May 5, 2015 / 2:43 PM / in 3 years

Netflix asks FCC to reject AT&T-DirecTV merger unless changes made

WASHINGTON (Reuters) - Netflix Inc has urged the U.S. Federal Communications Commission to reject the pending $48 billion merger of AT&T Inc and DirecTV unless its concerns about the deal are addressed.

The Netflix logo is shown in this illustration photograph in Encinitas, California October 14, 2014. REUTERS/Mike Blake

A Netflix spokeswoman said on Tuesday that the video streaming company does not oppose the merger in principle but is rather seeking remedies that would help resolve its competitive concerns.

“While we are participating in the government’s review, we are not opposing the merger,” the spokeswoman, Anne Marie Squeo, said in a statement. “We’ve been highlighting concerns about AT&T’s broadband practices and the need for appropriate remedies since last September.”

According to regulatory disclosures posted on Tuesday, Netflix representatives met recently with more than 20 FCC officials and raised concerns about the combined company’s gatekeeping power as it would become the country’s largest pay-TV provider with potentially expansive broadband reach.

Though the filing does not amount to a formal “petition to deny” the merger, it marks the strongest language yet from Netflix on the proposed merger of the No. 2 wireless carrier and the largest U.S. satellite-TV company. Previous FCC filings from Netflix on the deal called for approval with conditions.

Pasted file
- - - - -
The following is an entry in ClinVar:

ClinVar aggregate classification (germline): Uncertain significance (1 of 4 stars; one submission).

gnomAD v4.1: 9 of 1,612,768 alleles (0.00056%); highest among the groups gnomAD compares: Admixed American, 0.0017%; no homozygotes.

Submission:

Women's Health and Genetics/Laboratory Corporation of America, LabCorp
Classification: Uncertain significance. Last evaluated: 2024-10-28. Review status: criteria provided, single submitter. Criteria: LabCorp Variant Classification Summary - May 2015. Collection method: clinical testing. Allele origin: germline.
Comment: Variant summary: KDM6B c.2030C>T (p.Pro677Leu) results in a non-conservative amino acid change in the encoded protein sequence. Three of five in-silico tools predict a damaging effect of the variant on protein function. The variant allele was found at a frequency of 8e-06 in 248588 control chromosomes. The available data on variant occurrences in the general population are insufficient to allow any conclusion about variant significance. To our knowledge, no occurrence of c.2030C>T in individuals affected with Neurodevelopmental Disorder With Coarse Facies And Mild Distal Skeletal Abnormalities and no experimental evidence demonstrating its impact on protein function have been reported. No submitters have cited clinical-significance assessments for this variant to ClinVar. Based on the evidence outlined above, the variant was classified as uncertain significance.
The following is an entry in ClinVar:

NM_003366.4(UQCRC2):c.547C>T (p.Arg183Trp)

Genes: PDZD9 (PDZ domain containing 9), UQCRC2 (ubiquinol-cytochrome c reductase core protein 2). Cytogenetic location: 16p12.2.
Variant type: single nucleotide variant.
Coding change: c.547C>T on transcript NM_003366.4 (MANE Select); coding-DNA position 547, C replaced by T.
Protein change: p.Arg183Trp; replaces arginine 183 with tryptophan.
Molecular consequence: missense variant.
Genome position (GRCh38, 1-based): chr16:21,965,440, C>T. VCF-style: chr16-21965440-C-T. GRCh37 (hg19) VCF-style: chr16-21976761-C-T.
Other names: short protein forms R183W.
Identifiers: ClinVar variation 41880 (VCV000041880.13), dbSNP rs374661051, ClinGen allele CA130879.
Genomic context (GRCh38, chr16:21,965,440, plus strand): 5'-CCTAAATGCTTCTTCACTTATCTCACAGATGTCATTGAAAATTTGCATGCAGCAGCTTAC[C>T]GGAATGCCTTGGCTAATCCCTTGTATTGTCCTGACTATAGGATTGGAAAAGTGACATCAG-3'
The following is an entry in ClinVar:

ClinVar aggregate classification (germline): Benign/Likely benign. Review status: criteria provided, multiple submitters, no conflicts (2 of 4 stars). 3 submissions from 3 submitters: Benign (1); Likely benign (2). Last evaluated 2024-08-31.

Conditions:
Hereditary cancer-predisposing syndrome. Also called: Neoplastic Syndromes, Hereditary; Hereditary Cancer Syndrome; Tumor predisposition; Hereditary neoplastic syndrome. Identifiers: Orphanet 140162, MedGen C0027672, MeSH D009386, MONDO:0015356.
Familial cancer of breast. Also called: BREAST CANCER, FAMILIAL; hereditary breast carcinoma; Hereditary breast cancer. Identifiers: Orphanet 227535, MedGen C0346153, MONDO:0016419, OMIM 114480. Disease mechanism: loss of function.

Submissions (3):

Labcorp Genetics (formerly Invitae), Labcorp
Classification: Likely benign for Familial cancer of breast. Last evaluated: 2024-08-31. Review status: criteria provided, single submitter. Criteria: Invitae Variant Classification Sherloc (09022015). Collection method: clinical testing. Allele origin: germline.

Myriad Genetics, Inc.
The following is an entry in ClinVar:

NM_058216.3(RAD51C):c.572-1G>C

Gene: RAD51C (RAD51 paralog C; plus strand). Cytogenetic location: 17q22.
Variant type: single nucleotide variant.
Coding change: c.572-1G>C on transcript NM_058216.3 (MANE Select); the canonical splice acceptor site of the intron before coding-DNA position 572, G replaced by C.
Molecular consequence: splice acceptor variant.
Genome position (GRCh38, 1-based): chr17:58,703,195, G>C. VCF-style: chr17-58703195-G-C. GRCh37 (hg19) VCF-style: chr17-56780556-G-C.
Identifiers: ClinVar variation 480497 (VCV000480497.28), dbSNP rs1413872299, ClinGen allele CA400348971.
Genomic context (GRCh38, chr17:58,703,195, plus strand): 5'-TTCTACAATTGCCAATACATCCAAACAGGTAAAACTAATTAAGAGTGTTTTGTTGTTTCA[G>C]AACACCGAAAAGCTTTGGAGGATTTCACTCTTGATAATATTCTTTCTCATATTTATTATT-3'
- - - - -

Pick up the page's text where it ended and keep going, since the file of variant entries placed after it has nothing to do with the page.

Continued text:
“The combination of these companies would increase the incentive and ability to limit competition and innovation in the online video space,” Squeo said.

Netflix’s April 30 meeting with the FCC’s merger reviewers came just days after the agency’s strong opposition helped thwart another mega-deal between the two largest U.S. cable providers, Comcast Corp and Time Warner Cable Inc.

The growing online video and over-the-top video markets became a critical issue in the review of that merger, fueled by heated opposition from Netflix, Dish Network Corp, some media companies and public interest groups.

Reporting by Alina Selyukh; Editing by Peter Galloway

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